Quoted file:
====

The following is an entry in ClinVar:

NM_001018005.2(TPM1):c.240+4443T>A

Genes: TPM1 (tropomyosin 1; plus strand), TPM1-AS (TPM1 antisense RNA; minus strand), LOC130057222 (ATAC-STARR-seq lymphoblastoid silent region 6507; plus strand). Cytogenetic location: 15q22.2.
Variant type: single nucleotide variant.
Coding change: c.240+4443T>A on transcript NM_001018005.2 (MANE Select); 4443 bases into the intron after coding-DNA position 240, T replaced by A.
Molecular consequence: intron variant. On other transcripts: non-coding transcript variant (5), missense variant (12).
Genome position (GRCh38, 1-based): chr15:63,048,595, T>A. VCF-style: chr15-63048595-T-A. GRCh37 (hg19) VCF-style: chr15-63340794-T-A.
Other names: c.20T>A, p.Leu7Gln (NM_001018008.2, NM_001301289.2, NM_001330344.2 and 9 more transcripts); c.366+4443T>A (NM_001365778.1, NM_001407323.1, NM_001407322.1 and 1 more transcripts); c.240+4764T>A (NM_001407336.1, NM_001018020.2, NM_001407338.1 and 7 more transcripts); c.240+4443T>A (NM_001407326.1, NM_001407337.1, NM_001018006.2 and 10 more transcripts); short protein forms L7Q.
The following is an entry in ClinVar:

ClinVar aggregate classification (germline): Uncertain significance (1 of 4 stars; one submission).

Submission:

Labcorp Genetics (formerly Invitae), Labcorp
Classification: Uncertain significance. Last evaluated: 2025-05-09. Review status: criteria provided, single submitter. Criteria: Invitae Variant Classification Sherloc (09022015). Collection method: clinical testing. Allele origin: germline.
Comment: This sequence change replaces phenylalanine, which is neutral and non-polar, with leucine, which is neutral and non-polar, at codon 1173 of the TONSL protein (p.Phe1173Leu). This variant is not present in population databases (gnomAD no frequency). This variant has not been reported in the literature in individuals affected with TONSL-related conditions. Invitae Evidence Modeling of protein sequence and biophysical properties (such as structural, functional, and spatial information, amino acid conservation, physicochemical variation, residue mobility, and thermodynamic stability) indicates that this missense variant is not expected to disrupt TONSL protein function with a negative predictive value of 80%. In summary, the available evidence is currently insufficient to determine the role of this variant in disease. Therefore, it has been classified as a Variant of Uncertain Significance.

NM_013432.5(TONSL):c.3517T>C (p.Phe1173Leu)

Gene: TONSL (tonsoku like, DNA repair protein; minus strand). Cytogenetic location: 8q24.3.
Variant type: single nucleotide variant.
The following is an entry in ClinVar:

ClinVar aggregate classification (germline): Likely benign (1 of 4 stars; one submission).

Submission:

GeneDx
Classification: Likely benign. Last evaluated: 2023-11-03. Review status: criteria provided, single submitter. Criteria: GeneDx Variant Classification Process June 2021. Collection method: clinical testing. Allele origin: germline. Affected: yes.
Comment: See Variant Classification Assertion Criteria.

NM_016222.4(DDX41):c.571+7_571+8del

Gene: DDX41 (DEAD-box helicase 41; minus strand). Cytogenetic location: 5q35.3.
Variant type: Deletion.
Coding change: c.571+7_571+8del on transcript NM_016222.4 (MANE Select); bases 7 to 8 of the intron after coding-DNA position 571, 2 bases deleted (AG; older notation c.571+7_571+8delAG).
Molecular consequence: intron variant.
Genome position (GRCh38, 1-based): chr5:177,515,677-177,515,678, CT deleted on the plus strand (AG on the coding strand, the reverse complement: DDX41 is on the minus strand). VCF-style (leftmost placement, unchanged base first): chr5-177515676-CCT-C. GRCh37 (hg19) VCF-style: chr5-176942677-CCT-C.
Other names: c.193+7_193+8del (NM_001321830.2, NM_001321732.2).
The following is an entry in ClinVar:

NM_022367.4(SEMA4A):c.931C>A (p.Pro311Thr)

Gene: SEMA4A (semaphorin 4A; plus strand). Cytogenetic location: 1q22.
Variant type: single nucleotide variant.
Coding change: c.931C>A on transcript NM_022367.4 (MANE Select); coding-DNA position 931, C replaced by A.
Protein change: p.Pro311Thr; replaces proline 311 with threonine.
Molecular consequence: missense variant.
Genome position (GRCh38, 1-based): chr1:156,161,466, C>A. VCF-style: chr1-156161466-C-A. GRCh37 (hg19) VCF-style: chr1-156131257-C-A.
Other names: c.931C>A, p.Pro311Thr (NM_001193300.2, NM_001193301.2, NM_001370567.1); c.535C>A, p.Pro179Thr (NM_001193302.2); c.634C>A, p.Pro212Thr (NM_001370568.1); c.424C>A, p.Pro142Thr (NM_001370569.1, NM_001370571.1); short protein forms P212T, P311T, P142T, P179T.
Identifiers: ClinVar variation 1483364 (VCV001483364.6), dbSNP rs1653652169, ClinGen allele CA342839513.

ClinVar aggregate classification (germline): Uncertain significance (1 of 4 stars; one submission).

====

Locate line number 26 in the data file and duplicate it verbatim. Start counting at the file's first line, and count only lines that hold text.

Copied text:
Variant type: Deletion.